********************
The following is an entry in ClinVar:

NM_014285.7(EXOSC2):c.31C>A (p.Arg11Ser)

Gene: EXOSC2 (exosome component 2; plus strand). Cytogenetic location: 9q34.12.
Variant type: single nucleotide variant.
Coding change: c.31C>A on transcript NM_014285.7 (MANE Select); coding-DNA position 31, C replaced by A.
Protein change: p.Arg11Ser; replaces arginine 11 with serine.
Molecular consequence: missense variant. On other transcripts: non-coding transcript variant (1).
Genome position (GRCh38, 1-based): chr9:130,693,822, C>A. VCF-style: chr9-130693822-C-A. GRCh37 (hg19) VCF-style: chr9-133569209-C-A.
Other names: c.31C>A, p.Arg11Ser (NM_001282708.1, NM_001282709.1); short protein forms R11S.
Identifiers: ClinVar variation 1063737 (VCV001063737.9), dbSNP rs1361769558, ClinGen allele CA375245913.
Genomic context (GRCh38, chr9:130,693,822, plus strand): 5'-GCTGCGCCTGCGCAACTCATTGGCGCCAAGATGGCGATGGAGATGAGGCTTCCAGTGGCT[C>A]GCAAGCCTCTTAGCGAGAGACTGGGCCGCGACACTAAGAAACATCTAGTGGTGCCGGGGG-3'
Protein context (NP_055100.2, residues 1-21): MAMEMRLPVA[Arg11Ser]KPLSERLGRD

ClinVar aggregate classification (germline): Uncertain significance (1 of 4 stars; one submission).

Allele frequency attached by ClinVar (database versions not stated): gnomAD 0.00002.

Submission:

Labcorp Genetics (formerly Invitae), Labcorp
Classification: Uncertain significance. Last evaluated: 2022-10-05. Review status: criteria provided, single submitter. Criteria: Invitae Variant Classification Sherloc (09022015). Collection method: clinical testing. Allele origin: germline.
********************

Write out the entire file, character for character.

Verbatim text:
The following is an entry in ClinVar:

NM_014285.7(EXOSC2):c.31C>A (p.Arg11Ser)

Gene: EXOSC2 (exosome component 2; plus strand). Cytogenetic location: 9q34.12.
Variant type: single nucleotide variant.
Coding change: c.31C>A on transcript NM_014285.7 (MANE Select); coding-DNA position 31, C replaced by A.
Protein change: p.Arg11Ser; replaces arginine 11 with serine.
Molecular consequence: missense variant. On other transcripts: non-coding transcript variant (1).
Genome position (GRCh38, 1-based): chr9:130,693,822, C>A. VCF-style: chr9-130693822-C-A. GRCh37 (hg19) VCF-style: chr9-133569209-C-A.
Other names: c.31C>A, p.Arg11Ser (NM_001282708.1, NM_001282709.1); short protein forms R11S.
Identifiers: ClinVar variation 1063737 (VCV001063737.9), dbSNP rs1361769558, ClinGen allele CA375245913.
Genomic context (GRCh38, chr9:130,693,822, plus strand): 5'-GCTGCGCCTGCGCAACTCATTGGCGCCAAGATGGCGATGGAGATGAGGCTTCCAGTGGCT[C>A]GCAAGCCTCTTAGCGAGAGACTGGGCCGCGACACTAAGAAACATCTAGTGGTGCCGGGGG-3'
Protein context (NP_055100.2, residues 1-21): MAMEMRLPVA[Arg11Ser]KPLSERLGRD

ClinVar aggregate classification (germline): Uncertain significance (1 of 4 stars; one submission).

Allele frequency attached by ClinVar (database versions not stated): gnomAD 0.00002.

Submission:

Labcorp Genetics (formerly Invitae), Labcorp
Classification: Uncertain significance. Last evaluated: 2022-10-05. Review status: criteria provided, single submitter. Criteria: Invitae Variant Classification Sherloc (09022015). Collection method: clinical testing. Allele origin: germline.